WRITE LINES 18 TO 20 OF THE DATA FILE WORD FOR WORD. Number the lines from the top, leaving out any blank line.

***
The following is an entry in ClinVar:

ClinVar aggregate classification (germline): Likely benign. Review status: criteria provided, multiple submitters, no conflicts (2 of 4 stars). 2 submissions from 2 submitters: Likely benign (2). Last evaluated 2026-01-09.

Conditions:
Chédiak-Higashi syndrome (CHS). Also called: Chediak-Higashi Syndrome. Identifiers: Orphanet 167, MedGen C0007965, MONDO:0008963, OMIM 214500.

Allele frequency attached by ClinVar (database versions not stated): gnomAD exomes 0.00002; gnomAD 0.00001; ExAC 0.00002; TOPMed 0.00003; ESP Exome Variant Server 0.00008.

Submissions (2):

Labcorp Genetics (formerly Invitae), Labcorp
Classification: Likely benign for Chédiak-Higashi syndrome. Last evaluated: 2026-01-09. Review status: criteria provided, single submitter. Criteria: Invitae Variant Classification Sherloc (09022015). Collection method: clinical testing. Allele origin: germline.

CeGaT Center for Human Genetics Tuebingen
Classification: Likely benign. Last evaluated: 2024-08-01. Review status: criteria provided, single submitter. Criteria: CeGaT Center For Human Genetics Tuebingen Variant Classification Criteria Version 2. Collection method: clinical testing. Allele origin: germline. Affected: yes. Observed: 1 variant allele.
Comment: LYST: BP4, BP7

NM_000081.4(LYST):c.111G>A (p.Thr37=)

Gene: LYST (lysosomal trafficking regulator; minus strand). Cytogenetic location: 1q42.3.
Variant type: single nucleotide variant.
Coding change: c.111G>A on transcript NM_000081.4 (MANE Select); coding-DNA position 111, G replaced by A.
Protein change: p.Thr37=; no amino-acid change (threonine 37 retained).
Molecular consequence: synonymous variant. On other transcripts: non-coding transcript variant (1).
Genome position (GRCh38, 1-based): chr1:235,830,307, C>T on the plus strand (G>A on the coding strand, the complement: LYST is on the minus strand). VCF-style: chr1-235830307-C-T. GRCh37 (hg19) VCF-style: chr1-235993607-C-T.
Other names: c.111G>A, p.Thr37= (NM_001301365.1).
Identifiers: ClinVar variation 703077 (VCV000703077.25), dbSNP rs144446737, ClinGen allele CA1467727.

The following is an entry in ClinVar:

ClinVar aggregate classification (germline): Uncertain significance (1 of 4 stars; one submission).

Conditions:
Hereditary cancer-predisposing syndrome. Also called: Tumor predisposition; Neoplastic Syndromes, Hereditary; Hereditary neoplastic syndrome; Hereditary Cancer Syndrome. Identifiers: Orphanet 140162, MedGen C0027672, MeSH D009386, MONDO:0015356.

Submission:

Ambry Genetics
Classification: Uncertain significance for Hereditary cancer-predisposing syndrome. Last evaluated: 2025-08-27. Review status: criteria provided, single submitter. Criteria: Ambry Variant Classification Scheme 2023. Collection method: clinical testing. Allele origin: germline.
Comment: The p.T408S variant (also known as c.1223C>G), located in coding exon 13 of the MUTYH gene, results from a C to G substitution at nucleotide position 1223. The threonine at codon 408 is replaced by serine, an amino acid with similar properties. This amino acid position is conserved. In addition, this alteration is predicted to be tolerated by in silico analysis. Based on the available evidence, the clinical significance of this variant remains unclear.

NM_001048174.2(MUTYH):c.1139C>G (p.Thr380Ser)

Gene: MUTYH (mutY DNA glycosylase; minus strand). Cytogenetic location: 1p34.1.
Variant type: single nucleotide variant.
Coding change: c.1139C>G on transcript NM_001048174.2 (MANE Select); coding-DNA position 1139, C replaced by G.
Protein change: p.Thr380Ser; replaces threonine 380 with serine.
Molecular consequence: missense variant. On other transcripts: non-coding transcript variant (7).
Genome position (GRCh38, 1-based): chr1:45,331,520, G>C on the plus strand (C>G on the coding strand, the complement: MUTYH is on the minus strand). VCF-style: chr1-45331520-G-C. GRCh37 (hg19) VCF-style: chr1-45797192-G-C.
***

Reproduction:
Genome position (GRCh38, 1-based): chr1:235,830,307, C>T on the plus strand (G>A on the coding strand, the complement: LYST is on the minus strand). VCF-style: chr1-235830307-C-T. GRCh37 (hg19) VCF-style: chr1-235993607-C-T.
Other names: c.111G>A, p.Thr37= (NM_001301365.1).
Identifiers: ClinVar variation 703077 (VCV000703077.25), dbSNP rs144446737, ClinGen allele CA1467727.